Skip to main content


Front. Rehabil. Sci., 13 October 2022
Sec. Rehabilitation for Musculoskeletal Conditions
This article is part of the Research Topic Innovative Imaging Approaches to Advance Musculoskeletal Rehabilitation View all 6 articles

Muscle adaptations in acute SCI following overground exoskeleton + FES training: A pilot study

\r\nKristen Hohl,&#x;Kristen Hohl1,†Andrew C. Smith,&#x;Andrew C. Smith2,†Rebecca MacalusoRebecca Macaluso1Matthew GiffhornMatthew Giffhorn1Sara ProkupSara Prokup1Denise R. O&#x;DellDenise R. O’Dell3Lina KleinschmidtLina Kleinschmidt4Jim M. Elliott,Jim M. Elliott4,5Arun Jayaraman,,
\r\nArun Jayaraman1,4,6*
  • 1Max Näder Lab for Rehabilitation Technologies / Outcomes Lab, Shirley Ryan AbilityLab, Chicago, IL, United States
  • 2Department of Physical Medicine and Rehabilitation, Physical Therapy Program, School of Medicine, University of Colorado, Aurora, CO, United States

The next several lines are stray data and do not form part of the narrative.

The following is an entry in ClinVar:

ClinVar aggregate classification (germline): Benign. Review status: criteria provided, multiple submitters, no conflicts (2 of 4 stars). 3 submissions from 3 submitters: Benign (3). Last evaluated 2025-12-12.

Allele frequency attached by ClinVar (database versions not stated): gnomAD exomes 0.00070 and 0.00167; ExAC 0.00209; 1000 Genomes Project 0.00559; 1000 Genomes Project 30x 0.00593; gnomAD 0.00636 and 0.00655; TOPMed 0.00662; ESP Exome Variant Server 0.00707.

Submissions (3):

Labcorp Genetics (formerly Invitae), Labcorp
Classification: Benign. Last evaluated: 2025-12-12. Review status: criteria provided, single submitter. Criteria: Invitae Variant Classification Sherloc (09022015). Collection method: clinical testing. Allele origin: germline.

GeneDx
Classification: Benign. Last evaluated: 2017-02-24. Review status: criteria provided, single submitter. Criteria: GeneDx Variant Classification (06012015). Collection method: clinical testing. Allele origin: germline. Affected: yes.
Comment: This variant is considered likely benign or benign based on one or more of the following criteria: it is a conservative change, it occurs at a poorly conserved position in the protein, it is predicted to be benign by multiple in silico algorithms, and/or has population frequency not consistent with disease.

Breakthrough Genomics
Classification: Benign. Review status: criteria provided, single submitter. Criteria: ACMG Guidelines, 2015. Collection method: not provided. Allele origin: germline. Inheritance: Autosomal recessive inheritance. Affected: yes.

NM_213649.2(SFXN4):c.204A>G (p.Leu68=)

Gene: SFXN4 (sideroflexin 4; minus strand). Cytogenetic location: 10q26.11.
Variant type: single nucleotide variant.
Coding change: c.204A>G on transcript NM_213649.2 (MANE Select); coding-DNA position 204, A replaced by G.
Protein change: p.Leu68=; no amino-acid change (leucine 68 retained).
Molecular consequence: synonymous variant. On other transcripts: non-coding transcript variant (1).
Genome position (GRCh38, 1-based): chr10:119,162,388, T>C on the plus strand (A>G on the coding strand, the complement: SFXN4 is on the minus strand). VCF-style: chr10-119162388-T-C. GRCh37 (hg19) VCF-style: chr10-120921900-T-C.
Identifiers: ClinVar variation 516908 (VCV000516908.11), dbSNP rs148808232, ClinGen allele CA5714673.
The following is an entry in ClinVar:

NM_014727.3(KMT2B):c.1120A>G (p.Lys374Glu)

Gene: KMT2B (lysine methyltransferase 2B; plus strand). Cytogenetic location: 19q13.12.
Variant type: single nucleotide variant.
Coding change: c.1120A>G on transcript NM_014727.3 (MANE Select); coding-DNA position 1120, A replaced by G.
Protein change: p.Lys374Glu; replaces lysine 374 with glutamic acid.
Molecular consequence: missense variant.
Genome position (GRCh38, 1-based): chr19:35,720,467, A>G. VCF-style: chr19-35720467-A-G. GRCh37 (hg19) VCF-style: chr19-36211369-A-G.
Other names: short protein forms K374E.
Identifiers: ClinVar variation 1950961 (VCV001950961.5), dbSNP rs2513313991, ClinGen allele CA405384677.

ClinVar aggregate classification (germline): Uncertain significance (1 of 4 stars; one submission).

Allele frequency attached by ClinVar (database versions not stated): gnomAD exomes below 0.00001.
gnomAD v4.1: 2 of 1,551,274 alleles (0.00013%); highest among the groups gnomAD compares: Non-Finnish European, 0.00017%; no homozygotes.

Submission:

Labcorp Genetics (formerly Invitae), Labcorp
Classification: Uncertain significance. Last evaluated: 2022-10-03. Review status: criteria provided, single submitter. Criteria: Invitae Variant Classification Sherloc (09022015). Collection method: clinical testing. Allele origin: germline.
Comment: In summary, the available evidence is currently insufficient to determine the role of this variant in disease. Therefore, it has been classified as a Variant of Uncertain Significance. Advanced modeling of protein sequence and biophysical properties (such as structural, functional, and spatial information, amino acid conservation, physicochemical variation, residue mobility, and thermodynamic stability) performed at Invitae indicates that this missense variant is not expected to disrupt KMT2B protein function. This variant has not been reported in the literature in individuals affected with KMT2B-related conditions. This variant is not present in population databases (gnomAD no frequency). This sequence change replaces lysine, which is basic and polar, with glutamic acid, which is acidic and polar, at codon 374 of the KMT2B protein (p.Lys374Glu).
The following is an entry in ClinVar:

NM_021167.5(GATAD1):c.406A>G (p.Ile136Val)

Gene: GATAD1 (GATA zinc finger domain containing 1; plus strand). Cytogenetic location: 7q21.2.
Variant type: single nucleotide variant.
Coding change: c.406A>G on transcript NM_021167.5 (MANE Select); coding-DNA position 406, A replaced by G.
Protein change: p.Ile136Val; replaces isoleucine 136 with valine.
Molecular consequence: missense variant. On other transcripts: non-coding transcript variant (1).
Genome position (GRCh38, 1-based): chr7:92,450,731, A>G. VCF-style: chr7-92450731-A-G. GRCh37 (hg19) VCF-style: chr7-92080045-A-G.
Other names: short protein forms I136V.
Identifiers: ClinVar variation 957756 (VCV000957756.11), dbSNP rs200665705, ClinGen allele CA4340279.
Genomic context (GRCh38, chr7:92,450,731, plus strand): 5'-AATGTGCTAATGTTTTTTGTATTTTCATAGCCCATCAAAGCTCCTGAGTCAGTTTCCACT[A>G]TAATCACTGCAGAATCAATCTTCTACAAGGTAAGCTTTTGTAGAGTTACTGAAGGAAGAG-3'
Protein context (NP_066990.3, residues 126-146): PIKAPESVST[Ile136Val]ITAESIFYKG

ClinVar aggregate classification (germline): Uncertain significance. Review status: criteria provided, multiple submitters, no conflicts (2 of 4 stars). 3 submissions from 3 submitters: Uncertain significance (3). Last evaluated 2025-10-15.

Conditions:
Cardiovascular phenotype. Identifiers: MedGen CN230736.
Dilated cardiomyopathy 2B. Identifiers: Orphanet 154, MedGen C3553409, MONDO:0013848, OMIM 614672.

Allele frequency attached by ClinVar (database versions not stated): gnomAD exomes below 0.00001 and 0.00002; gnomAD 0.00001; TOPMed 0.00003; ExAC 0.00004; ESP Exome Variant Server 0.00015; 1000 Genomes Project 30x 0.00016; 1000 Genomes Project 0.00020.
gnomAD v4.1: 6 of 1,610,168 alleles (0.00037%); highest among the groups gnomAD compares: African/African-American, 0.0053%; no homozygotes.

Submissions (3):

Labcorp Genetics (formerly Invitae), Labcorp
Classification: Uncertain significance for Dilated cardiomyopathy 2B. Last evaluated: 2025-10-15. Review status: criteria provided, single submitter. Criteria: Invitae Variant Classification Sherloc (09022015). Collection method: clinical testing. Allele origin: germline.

• 3Department of Physical Therapy, University of Kentucky College of Health Sciences, Lexington, KY, United States
  • 4Department of Physical Therapy / Human Movement Sciences, Feinberg School of Medicine, Northwestern University, Chicago, IL, United States
  • 5Northern Sydney Local Health District, The Kolling Institute and Faculty of Medicine and Health, The University of Sydney, St. Leonards, NSW, Australia
  • 6Department of Physical Medicine / Rehabilitation, Feinberg School of Medicine, Northwestern University, Chicago, IL, United States

Objective: To evaluate the combined effects of robotic exoskeleton and functional electrical stimulation (FES) training on muscle composition during over-ground gait training in persons with acute spinal cord injury (SCI).